Texans report that the country is headed down the wrong track (57%), with less than a third (31%) feeling that it is headed in the right direction. These opinions are driven, in part, by what Texas voters consider the most important problems facing the country today. The top four problems noted by voters are political corruption and leadership (16%), immigration (8%), COVID-19 (8%), and the economy (8%).

Compared with the April 2021 poll, Texans’ perceptions of the economy are improving, although this depends in large part on partisanship. In total, 43% of Texans believe the national economy is worse than it was a year ago (53% offered this response in April 2021). However, when broken down by party, 61% of Democrats believe the economy is better off, compared with only 14% of Republicans.

Immigration, which is consistently listed as a top issue facing Texas in prior polls, is equally divisive. When asked how Biden has handled immigration and border security, 56% of Democrats approve and 18% disapprove, compared with 5% of Republicans approving and 89% disapproving.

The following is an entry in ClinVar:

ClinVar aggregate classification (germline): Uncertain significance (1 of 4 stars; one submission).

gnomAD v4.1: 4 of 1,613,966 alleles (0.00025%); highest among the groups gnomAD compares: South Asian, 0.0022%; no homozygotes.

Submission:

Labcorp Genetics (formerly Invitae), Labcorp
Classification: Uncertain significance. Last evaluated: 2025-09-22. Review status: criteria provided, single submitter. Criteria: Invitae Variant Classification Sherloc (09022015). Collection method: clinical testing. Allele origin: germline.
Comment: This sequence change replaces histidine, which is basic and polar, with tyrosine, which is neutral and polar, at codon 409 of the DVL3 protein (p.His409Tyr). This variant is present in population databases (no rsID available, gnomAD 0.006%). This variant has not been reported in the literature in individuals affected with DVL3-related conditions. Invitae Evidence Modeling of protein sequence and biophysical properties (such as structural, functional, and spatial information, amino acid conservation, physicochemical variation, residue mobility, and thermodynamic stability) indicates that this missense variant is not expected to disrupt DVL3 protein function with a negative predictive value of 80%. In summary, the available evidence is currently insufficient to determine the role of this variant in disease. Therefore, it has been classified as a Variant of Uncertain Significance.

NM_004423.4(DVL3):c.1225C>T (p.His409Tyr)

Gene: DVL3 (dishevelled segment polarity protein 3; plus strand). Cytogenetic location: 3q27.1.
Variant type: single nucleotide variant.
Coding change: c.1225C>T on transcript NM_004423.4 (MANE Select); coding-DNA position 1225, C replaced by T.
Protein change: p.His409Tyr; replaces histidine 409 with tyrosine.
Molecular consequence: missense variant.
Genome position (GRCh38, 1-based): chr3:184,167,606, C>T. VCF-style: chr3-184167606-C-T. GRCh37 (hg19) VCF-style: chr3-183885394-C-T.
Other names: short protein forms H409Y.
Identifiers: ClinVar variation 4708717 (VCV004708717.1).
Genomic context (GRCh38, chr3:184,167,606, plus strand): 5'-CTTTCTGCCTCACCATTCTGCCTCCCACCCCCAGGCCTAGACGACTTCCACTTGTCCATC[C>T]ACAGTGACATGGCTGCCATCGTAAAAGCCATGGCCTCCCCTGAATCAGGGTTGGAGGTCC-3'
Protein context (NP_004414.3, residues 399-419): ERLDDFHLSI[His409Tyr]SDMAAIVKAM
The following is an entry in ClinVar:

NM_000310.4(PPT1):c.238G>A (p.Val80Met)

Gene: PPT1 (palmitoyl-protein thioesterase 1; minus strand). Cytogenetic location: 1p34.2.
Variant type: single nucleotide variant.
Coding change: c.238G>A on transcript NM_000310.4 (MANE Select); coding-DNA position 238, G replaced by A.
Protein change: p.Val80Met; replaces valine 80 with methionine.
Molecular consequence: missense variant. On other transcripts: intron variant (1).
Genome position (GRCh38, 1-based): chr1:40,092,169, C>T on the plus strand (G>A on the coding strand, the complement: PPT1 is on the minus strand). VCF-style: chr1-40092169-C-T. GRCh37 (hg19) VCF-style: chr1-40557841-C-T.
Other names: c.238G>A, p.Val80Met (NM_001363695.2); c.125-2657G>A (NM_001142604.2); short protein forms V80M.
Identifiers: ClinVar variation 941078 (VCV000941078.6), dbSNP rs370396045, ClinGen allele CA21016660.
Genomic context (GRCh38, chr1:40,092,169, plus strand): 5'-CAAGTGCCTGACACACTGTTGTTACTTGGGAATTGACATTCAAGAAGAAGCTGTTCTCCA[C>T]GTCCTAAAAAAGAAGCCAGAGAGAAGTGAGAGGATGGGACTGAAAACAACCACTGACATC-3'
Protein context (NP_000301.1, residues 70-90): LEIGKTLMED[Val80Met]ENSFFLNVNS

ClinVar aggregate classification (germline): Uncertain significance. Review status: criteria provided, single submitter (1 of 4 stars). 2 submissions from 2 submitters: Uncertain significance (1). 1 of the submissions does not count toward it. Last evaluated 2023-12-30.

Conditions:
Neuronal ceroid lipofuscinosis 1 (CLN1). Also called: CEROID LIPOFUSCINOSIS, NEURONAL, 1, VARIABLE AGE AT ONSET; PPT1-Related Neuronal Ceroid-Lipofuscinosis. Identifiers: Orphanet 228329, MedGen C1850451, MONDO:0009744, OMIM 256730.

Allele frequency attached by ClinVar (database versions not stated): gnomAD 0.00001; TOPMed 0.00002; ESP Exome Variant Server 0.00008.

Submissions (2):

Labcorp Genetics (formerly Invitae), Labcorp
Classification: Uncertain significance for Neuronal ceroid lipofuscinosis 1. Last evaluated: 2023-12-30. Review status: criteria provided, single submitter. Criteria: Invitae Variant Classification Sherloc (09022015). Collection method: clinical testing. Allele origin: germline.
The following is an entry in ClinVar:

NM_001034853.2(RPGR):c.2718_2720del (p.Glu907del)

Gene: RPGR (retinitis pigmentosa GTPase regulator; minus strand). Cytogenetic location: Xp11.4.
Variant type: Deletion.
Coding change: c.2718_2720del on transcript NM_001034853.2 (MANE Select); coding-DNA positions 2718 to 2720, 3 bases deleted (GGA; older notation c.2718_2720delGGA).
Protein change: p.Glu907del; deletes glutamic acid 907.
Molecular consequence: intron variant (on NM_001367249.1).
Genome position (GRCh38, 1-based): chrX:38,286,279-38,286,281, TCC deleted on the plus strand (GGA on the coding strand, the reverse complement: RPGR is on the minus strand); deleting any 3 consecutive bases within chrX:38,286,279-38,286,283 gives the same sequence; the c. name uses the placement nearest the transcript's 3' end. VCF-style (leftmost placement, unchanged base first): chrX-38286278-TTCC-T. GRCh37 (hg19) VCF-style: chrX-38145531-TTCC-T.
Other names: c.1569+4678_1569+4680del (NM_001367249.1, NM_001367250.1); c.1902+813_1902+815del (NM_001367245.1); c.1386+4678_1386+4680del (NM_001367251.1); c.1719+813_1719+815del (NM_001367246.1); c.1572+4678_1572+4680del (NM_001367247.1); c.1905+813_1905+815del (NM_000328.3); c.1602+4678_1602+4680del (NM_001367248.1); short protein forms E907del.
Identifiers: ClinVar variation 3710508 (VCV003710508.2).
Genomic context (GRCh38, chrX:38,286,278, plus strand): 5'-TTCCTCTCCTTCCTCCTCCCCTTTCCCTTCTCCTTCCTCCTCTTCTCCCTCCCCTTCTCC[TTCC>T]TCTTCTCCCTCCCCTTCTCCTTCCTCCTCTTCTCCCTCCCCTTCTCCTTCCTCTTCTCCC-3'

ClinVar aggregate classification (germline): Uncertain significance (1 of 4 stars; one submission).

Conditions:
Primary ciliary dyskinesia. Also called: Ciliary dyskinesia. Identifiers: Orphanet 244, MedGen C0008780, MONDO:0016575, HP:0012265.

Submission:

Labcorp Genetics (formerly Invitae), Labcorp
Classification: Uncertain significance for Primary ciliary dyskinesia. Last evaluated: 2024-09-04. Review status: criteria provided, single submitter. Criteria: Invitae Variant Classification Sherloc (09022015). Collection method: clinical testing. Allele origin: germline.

The University of Texas/Texas Tribune Poll is conducted by a team of researchers from the Department of Government and the College of Liberal Arts at UT Austin in conjunction with The Texas Tribune, the nonprofit news organization. Extensive graphics, crosstabs, data sets, and analyses are featured this week on the Texas Politics Project website.